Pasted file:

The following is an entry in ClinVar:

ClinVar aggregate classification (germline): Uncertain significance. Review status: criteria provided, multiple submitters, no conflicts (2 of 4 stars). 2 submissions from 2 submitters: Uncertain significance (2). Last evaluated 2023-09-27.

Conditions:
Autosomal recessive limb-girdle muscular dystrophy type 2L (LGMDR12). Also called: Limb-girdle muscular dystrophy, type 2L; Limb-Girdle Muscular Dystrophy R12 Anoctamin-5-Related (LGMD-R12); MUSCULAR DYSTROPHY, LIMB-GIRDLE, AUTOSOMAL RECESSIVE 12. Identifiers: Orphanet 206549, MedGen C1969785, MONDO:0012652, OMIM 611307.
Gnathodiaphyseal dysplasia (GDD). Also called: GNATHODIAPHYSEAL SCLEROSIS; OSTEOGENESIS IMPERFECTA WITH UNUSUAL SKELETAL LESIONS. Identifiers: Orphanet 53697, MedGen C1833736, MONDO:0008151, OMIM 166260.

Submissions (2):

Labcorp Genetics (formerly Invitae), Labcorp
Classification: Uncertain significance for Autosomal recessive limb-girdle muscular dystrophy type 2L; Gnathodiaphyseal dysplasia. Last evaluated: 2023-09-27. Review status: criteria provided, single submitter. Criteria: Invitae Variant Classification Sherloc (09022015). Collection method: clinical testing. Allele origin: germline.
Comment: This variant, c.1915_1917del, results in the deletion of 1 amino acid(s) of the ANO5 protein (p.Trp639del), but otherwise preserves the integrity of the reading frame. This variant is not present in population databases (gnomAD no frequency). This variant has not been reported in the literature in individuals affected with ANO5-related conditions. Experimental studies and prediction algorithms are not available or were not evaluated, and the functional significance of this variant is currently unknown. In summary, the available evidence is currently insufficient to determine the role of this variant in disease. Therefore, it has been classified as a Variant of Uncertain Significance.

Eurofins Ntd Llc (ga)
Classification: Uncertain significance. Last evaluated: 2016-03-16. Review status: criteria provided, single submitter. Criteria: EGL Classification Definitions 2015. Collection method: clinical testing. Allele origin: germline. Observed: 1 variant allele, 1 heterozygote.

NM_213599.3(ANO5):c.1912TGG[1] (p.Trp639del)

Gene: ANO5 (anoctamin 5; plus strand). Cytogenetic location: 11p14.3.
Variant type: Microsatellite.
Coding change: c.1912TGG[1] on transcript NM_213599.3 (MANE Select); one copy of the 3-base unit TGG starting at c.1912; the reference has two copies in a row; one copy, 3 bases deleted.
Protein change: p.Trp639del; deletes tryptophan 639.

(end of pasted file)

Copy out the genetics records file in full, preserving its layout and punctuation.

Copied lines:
The following is an entry in ClinVar:

ClinVar aggregate classification (germline): Uncertain significance. Review status: criteria provided, multiple submitters, no conflicts (2 of 4 stars). 2 submissions from 2 submitters: Uncertain significance (2). Last evaluated 2023-09-27.

Conditions:
Autosomal recessive limb-girdle muscular dystrophy type 2L (LGMDR12). Also called: Limb-girdle muscular dystrophy, type 2L; Limb-Girdle Muscular Dystrophy R12 Anoctamin-5-Related (LGMD-R12); MUSCULAR DYSTROPHY, LIMB-GIRDLE, AUTOSOMAL RECESSIVE 12. Identifiers: Orphanet 206549, MedGen C1969785, MONDO:0012652, OMIM 611307.
Gnathodiaphyseal dysplasia (GDD). Also called: GNATHODIAPHYSEAL SCLEROSIS; OSTEOGENESIS IMPERFECTA WITH UNUSUAL SKELETAL LESIONS. Identifiers: Orphanet 53697, MedGen C1833736, MONDO:0008151, OMIM 166260.

Submissions (2):

Labcorp Genetics (formerly Invitae), Labcorp
Classification: Uncertain significance for Autosomal recessive limb-girdle muscular dystrophy type 2L; Gnathodiaphyseal dysplasia. Last evaluated: 2023-09-27. Review status: criteria provided, single submitter. Criteria: Invitae Variant Classification Sherloc (09022015). Collection method: clinical testing. Allele origin: germline.
Comment: This variant, c.1915_1917del, results in the deletion of 1 amino acid(s) of the ANO5 protein (p.Trp639del), but otherwise preserves the integrity of the reading frame. This variant is not present in population databases (gnomAD no frequency). This variant has not been reported in the literature in individuals affected with ANO5-related conditions. Experimental studies and prediction algorithms are not available or were not evaluated, and the functional significance of this variant is currently unknown. In summary, the available evidence is currently insufficient to determine the role of this variant in disease. Therefore, it has been classified as a Variant of Uncertain Significance.

Eurofins Ntd Llc (ga)
Classification: Uncertain significance. Last evaluated: 2016-03-16. Review status: criteria provided, single submitter. Criteria: EGL Classification Definitions 2015. Collection method: clinical testing. Allele origin: germline. Observed: 1 variant allele, 1 heterozygote.

NM_213599.3(ANO5):c.1912TGG[1] (p.Trp639del)

Gene: ANO5 (anoctamin 5; plus strand). Cytogenetic location: 11p14.3.
Variant type: Microsatellite.
Coding change: c.1912TGG[1] on transcript NM_213599.3 (MANE Select); one copy of the 3-base unit TGG starting at c.1912; the reference has two copies in a row; one copy, 3 bases deleted.
Protein change: p.Trp639del; deletes tryptophan 639.